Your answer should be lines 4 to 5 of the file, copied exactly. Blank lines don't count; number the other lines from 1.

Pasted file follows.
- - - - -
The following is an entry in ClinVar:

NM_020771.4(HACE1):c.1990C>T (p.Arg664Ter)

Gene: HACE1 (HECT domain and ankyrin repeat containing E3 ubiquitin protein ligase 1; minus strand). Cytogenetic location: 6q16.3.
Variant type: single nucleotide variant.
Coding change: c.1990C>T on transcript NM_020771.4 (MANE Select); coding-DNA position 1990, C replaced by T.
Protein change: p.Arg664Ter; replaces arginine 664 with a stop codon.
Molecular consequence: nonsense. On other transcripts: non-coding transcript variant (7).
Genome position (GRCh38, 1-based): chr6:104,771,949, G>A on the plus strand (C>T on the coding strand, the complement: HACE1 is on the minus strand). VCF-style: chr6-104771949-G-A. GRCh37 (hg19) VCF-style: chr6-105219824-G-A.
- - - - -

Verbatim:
Variant type: single nucleotide variant.
Coding change: c.1990C>T on transcript NM_020771.4 (MANE Select); coding-DNA position 1990, C replaced by T.